My advice is to stick to ranges where you know (and control) the game. If you're both unarmed, stick to punching and kicking ranges, because there's absolutely nothing Muay Thai can't handle at those ranges. In grappling range, you're dealing with joint locks, chokes, groin strikes, biting, and eye gouging, all weapons you haven't trained to defend against.

    And forget about it if he gets you on the ground and you haven't done any BJJ. I'm not saying he'll definitely beat you at these ranges, but you're throwing away the advantages your training gives you if you let him get to these ranges.

    That's my two cents, anyways.
     
  18. Tony Dismukes

    Tony Dismukes Senior Master

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    In general I'm a strong advocate of using the muay thai clinch in a self-defence situation. If you're skilled in using the clinch, it should be easy to learn how to use and defend against knees to the groin in that position - just do a little supplemental training with some friends on the side. Against an untrained opponent, establishing head control should give a huge advantage in landing knees to the groin or anywhere else.

    In this particular case I'm not so sure. The poster weighs 120 pounds and doesn't have grappling/groundfighting experience. Against a much larger opponent, clinching could lead to being tackled to the ground, which is a bad place to be if you're much smaller and don't have groundfighting skills.
     
  19. Skpotamus

    Skpotamus Brown Belt

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    From my experience, the smaller guys get grabbed more often in fights. I think it's an ego trip for some jack@$$es to man handle smaller guys in fights, like it makes them feel powerful or something. Shrug, pretty much every fight I've seen had clinch and grappling work (usually no technique, just grab, squeeze and lift/trip or hold and hit), so why not train to fight in the range that happens even when you're trying hard to NOT fight there? I mean, boxing, Muay Thai, San Shou, MMA, Real Contact Sick Fighting, street fight vids, etc all show an extremely high amount of grappling and wrestling during fights, usually standing up grappling and hitting, even in the sports that don't allow it. It's pretty hard to stay out of a clinch. Being better than other people at the range that happens so often is never a bad thing IMO.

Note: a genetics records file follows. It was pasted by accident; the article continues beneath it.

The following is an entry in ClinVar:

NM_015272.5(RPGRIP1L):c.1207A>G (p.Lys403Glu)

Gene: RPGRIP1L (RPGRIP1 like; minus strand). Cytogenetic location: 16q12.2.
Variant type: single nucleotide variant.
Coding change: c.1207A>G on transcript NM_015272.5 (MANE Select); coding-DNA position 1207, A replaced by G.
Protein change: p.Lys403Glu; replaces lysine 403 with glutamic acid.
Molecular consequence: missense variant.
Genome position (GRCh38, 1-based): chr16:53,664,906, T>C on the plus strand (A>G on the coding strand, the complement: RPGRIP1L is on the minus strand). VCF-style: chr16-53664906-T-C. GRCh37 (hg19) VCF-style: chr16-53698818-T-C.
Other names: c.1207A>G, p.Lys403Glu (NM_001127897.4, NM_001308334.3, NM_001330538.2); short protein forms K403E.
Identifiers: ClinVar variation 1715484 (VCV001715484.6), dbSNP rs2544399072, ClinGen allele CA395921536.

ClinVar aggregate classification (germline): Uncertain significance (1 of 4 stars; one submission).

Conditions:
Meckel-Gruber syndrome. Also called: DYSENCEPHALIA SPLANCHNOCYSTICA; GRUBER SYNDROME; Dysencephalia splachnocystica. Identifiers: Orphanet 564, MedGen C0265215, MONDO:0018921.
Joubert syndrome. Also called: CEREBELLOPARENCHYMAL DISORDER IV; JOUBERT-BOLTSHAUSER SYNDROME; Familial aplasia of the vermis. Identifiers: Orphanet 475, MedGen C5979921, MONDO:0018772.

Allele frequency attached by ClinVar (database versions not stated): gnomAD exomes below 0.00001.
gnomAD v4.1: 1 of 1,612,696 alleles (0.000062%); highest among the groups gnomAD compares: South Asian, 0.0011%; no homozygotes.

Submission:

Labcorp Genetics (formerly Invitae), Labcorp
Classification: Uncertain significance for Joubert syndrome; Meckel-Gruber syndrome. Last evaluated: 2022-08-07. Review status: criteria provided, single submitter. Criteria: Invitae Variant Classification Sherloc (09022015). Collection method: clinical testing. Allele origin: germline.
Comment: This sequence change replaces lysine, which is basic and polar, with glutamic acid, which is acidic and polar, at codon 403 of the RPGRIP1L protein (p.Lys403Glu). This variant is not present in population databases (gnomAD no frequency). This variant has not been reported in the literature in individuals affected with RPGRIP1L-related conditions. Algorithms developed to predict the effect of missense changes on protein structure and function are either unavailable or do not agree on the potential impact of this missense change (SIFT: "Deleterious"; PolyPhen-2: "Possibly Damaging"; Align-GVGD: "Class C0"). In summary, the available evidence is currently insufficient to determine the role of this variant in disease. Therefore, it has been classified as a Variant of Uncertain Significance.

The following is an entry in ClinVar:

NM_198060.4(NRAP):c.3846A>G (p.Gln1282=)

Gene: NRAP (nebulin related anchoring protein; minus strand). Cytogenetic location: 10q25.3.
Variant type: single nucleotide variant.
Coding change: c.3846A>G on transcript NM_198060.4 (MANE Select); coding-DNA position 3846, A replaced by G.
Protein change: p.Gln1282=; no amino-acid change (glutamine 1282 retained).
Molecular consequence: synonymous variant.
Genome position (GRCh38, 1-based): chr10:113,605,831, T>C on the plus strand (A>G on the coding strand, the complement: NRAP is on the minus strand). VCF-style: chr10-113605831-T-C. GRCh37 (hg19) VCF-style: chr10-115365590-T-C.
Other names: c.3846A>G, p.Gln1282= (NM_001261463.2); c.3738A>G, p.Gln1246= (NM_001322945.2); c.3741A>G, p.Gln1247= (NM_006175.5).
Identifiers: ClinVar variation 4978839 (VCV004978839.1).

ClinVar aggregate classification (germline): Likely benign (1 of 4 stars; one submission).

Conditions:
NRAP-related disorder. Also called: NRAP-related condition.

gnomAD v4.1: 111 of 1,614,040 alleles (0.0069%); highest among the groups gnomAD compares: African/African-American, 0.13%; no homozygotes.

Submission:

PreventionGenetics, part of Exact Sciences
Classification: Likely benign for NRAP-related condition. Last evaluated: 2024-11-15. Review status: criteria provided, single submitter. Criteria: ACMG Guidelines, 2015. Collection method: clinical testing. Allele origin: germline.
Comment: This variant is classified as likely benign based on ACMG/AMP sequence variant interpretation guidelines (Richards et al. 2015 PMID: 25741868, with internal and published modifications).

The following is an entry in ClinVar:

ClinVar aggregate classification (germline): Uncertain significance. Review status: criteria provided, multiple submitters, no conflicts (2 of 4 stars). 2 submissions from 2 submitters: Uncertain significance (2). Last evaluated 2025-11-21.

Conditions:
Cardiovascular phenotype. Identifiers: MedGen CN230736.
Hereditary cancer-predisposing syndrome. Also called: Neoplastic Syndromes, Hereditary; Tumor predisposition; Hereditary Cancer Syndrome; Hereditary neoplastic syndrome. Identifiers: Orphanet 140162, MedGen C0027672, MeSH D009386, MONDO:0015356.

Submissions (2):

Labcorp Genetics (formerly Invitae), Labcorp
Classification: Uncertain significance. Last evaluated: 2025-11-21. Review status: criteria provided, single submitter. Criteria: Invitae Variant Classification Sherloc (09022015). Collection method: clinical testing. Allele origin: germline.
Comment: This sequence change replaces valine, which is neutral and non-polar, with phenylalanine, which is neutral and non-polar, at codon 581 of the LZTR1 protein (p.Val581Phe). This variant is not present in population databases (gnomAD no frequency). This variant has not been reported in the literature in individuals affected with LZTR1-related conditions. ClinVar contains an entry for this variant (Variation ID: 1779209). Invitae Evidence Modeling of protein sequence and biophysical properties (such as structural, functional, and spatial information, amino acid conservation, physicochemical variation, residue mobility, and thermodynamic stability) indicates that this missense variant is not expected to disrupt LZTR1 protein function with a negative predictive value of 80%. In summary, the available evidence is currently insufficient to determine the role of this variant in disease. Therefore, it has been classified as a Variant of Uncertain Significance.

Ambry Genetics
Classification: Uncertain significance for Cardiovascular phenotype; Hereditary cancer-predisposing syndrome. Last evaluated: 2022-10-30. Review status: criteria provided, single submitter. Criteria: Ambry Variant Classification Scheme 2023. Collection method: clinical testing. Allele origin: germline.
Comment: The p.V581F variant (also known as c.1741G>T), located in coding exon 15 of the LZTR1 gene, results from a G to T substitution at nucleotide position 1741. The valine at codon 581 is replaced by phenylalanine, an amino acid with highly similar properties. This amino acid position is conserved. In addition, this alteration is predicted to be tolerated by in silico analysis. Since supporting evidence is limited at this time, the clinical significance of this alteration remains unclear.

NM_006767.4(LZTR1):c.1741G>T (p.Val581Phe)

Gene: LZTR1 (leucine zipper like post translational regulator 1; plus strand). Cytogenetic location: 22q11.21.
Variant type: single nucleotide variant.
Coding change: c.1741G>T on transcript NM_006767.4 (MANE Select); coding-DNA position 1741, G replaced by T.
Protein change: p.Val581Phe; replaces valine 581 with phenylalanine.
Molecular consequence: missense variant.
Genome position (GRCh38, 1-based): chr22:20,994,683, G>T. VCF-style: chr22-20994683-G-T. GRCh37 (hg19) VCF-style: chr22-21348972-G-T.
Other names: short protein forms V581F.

As always, YMMV.
     
  20. Tony Dismukes

    Tony Dismukes Senior Master

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    I totally agree. There's an excellent chance that an assailant will try to grab the smaller guy, and in that case the muay thai clinch skills can come in handy. I was responding to the debate over whether the smaller guy should deliberately choose to enter the clinch range in order to use his muay thai training.